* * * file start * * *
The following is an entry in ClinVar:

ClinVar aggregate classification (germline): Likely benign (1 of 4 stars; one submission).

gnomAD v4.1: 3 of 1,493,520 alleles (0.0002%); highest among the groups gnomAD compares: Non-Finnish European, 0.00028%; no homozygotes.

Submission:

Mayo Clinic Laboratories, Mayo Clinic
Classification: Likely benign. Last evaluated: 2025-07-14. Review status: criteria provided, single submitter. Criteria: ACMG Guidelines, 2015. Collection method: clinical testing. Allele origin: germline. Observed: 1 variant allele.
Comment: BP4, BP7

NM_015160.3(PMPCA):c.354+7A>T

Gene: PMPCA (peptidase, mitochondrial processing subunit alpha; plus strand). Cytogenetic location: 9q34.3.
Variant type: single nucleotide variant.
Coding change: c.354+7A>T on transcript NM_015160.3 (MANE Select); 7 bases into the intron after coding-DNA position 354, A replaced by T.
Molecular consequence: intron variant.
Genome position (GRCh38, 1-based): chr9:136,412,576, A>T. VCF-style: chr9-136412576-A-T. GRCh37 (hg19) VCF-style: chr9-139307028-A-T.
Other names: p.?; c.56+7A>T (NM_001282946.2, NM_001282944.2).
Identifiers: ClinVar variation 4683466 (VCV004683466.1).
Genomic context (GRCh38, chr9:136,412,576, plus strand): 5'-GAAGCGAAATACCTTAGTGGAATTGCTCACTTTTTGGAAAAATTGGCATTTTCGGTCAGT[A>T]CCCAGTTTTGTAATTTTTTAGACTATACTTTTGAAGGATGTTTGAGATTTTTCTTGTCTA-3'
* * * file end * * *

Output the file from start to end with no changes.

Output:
The following is an entry in ClinVar:

ClinVar aggregate classification (germline): Likely benign (1 of 4 stars; one submission).

gnomAD v4.1: 3 of 1,493,520 alleles (0.0002%); highest among the groups gnomAD compares: Non-Finnish European, 0.00028%; no homozygotes.

Submission:

Mayo Clinic Laboratories, Mayo Clinic
Classification: Likely benign. Last evaluated: 2025-07-14. Review status: criteria provided, single submitter. Criteria: ACMG Guidelines, 2015. Collection method: clinical testing. Allele origin: germline. Observed: 1 variant allele.
Comment: BP4, BP7

NM_015160.3(PMPCA):c.354+7A>T

Gene: PMPCA (peptidase, mitochondrial processing subunit alpha; plus strand). Cytogenetic location: 9q34.3.
Variant type: single nucleotide variant.
Coding change: c.354+7A>T on transcript NM_015160.3 (MANE Select); 7 bases into the intron after coding-DNA position 354, A replaced by T.
Molecular consequence: intron variant.
Genome position (GRCh38, 1-based): chr9:136,412,576, A>T. VCF-style: chr9-136412576-A-T. GRCh37 (hg19) VCF-style: chr9-139307028-A-T.
Other names: p.?; c.56+7A>T (NM_001282946.2, NM_001282944.2).
Identifiers: ClinVar variation 4683466 (VCV004683466.1).
Genomic context (GRCh38, chr9:136,412,576, plus strand): 5'-GAAGCGAAATACCTTAGTGGAATTGCTCACTTTTTGGAAAAATTGGCATTTTCGGTCAGT[A>T]CCCAGTTTTGTAATTTTTTAGACTATACTTTTGAAGGATGTTTGAGATTTTTCTTGTCTA-3'